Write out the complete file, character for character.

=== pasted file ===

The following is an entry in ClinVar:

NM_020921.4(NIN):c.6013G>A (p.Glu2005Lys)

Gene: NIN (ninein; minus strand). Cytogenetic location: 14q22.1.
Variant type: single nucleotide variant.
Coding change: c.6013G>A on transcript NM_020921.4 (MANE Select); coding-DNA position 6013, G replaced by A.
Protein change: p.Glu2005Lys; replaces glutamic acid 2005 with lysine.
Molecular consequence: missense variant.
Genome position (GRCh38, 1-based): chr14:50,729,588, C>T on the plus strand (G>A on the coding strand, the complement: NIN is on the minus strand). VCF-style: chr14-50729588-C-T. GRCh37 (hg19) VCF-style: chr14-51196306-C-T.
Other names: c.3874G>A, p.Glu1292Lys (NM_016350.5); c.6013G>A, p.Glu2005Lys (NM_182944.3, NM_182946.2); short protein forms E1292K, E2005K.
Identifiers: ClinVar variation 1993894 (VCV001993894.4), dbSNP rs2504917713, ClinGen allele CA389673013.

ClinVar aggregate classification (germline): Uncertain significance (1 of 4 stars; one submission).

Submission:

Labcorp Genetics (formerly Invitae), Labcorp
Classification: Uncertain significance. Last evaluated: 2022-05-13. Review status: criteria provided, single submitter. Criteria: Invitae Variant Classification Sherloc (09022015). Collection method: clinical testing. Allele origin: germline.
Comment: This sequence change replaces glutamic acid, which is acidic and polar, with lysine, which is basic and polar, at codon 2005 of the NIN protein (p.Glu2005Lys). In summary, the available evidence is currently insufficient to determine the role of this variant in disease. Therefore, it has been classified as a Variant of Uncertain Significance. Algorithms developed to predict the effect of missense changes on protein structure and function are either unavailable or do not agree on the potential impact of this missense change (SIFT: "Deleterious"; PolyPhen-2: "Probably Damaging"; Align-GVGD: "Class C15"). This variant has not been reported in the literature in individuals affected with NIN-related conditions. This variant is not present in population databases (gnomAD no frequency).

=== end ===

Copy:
The following is an entry in ClinVar:

NM_020921.4(NIN):c.6013G>A (p.Glu2005Lys)

Gene: NIN (ninein; minus strand). Cytogenetic location: 14q22.1.
Variant type: single nucleotide variant.
Coding change: c.6013G>A on transcript NM_020921.4 (MANE Select); coding-DNA position 6013, G replaced by A.
Protein change: p.Glu2005Lys; replaces glutamic acid 2005 with lysine.
Molecular consequence: missense variant.
Genome position (GRCh38, 1-based): chr14:50,729,588, C>T on the plus strand (G>A on the coding strand, the complement: NIN is on the minus strand). VCF-style: chr14-50729588-C-T. GRCh37 (hg19) VCF-style: chr14-51196306-C-T.
Other names: c.3874G>A, p.Glu1292Lys (NM_016350.5); c.6013G>A, p.Glu2005Lys (NM_182944.3, NM_182946.2); short protein forms E1292K, E2005K.
Identifiers: ClinVar variation 1993894 (VCV001993894.4), dbSNP rs2504917713, ClinGen allele CA389673013.

ClinVar aggregate classification (germline): Uncertain significance (1 of 4 stars; one submission).

Submission:

Labcorp Genetics (formerly Invitae), Labcorp
Classification: Uncertain significance. Last evaluated: 2022-05-13. Review status: criteria provided, single submitter. Criteria: Invitae Variant Classification Sherloc (09022015). Collection method: clinical testing. Allele origin: germline.
Comment: This sequence change replaces glutamic acid, which is acidic and polar, with lysine, which is basic and polar, at codon 2005 of the NIN protein (p.Glu2005Lys). In summary, the available evidence is currently insufficient to determine the role of this variant in disease. Therefore, it has been classified as a Variant of Uncertain Significance. Algorithms developed to predict the effect of missense changes on protein structure and function are either unavailable or do not agree on the potential impact of this missense change (SIFT: "Deleterious"; PolyPhen-2: "Probably Damaging"; Align-GVGD: "Class C15"). This variant has not been reported in the literature in individuals affected with NIN-related conditions. This variant is not present in population databases (gnomAD no frequency).